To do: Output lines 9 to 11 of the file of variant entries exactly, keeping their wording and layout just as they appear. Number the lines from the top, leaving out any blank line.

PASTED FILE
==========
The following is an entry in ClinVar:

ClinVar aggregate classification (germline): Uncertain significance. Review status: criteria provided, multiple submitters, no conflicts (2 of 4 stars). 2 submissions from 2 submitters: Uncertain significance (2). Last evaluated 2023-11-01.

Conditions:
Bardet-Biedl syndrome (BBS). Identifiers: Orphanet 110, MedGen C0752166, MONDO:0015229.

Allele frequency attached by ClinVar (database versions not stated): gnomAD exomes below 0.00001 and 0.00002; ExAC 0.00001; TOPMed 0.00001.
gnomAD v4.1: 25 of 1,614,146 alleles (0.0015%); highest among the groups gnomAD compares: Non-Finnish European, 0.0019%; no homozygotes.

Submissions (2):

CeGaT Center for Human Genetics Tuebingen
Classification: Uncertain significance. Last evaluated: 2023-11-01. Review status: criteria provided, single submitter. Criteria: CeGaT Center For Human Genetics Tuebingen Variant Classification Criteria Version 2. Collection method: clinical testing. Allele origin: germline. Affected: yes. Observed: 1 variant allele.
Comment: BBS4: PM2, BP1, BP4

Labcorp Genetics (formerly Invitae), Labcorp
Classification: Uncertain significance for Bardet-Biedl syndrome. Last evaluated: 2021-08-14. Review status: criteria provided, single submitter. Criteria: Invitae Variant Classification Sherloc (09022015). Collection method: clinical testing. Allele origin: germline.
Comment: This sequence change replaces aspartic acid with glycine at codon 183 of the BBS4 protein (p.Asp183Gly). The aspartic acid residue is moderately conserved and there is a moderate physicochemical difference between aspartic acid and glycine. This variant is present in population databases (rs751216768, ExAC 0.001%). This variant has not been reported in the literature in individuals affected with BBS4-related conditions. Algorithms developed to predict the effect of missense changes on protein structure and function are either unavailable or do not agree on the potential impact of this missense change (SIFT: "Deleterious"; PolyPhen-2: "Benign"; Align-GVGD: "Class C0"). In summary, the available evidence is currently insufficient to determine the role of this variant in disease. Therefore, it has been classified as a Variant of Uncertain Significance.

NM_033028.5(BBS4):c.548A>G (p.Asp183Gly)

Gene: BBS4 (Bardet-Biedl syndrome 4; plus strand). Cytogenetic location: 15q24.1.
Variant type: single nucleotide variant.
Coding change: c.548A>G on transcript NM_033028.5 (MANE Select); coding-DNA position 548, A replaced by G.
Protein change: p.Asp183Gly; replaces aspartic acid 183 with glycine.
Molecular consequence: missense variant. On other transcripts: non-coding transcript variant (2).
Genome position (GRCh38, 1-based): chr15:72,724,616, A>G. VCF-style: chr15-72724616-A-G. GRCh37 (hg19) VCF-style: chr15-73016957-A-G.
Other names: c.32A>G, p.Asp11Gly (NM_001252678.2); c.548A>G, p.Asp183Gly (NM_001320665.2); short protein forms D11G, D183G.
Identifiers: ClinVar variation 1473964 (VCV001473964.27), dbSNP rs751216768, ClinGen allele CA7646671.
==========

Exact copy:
Classification: Uncertain significance. Last evaluated: 2023-11-01. Review status: criteria provided, single submitter. Criteria: CeGaT Center For Human Genetics Tuebingen Variant Classification Criteria Version 2. Collection method: clinical testing. Allele origin: germline. Affected: yes. Observed: 1 variant allele.
Comment: BBS4: PM2, BP1, BP4

Labcorp Genetics (formerly Invitae), Labcorp